"I've never put my personality on the table, and I'm now realizing that a leader has to do that because if people don't know who I am and what I'll do for them, they won't be interested the Liberals.''
I've always focused on the stakes … but I've never put myself on the line and I understand now that a leader must do that.… A leader has to put himself out there and I didn't do it," he told Radio-Canada host Céline Galipeau during a candid interview in French.
The money quote:
"I think a lot of people in Quebec think I am not pro-Quebec, it's as simple as that,'' he said.
For Dion, the solution lies partly in overcoming the perception that he is overly bookish man with few concrete ideas.
"We have to focus the debate on Stephane Dion, who I am and what I can do,'' he said.
"The caricature has taken over the person.''
The last quote tells us Dion appreciates the challenge. Dion, the Mr. Clarity “rat”, vilified in editorial cartoons, the Chretien stooge, the enemy of Quebec’s aspirations, all that conventional wisdom has to be overcome. Talk is cheap, but I’m impressed that Dion doesn’t sugarcoat the landscape and understands that he alone must change his image, if the Liberals have any hope in Quebec.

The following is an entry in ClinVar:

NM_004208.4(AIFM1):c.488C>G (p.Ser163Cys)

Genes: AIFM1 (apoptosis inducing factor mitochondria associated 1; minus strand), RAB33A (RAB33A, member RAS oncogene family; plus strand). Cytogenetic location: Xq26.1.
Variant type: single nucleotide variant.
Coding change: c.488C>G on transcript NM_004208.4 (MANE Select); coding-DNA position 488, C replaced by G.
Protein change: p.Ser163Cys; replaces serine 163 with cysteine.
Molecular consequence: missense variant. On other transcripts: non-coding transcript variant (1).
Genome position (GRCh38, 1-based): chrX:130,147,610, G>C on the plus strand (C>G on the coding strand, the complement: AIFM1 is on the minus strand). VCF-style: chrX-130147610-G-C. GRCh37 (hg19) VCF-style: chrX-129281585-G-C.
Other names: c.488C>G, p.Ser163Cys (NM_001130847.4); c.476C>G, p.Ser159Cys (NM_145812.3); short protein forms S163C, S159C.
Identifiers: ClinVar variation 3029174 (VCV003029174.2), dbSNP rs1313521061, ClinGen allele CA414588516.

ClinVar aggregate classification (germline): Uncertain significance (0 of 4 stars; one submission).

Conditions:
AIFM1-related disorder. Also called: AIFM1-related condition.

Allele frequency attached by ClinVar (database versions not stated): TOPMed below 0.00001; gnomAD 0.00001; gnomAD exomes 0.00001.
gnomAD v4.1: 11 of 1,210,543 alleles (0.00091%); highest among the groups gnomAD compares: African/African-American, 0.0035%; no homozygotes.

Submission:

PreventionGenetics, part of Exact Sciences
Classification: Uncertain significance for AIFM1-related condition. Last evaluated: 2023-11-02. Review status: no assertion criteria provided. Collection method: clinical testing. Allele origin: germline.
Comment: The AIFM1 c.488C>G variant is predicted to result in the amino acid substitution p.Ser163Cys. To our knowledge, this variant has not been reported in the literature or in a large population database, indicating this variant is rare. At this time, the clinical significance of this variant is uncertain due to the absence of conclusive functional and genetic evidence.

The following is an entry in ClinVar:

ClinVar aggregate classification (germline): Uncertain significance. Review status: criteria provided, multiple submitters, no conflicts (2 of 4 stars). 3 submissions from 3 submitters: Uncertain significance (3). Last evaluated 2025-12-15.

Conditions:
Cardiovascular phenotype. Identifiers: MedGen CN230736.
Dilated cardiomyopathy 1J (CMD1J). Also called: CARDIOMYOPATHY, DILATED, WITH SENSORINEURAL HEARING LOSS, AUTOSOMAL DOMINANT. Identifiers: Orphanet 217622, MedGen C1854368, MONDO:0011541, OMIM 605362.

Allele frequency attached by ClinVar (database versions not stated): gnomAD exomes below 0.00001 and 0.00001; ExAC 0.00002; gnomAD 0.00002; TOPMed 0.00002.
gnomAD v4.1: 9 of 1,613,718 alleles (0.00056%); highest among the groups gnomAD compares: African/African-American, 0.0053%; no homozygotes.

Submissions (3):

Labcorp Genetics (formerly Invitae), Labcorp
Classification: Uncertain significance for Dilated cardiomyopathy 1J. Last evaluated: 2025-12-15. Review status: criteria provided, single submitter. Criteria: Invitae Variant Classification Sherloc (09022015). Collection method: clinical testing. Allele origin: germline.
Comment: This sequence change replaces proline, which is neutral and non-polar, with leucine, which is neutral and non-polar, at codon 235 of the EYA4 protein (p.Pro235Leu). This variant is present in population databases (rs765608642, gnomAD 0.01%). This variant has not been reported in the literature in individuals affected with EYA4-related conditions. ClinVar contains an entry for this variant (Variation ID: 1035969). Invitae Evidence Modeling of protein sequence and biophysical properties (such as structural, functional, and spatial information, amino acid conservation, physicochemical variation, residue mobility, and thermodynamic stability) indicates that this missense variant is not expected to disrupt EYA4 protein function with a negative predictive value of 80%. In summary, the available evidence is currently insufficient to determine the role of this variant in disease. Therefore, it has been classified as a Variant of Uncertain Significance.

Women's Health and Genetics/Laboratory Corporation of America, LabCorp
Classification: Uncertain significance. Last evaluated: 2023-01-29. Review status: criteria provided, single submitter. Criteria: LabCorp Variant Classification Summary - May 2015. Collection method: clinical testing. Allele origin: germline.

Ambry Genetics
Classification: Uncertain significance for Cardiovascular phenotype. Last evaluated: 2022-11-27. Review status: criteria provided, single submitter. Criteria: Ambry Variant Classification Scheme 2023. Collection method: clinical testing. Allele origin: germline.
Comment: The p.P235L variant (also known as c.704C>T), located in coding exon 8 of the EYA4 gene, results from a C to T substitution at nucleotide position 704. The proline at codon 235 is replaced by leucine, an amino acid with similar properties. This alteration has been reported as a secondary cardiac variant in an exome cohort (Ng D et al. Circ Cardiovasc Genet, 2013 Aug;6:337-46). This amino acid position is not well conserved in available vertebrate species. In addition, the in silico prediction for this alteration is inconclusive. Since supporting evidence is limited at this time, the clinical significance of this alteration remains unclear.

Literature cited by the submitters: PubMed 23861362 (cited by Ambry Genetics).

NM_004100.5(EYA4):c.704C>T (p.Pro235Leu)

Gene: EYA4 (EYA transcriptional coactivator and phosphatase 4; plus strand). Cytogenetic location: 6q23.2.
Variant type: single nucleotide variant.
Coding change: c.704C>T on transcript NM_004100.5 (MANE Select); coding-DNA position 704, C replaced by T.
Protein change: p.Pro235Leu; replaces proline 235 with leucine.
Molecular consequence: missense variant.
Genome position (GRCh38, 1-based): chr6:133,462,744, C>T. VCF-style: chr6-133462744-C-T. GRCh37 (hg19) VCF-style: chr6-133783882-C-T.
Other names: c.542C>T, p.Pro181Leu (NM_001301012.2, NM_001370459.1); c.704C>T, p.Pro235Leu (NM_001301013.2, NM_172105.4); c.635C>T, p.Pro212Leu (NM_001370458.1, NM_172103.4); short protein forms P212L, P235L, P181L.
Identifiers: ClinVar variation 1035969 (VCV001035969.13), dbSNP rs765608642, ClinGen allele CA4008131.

Dion’s “very worrying” reference to the two francophone ridings is sober and accurate. Identifying the problem, and not spinning like Dion did after the vote on Monday, is a far better strategy. People appreciate someone who can admit his flaws, call a spade a spade and is willing to show a vulnerability. As a matter of fact, this frank talk is a nice contrast to the Harper approach. A good sign indeed.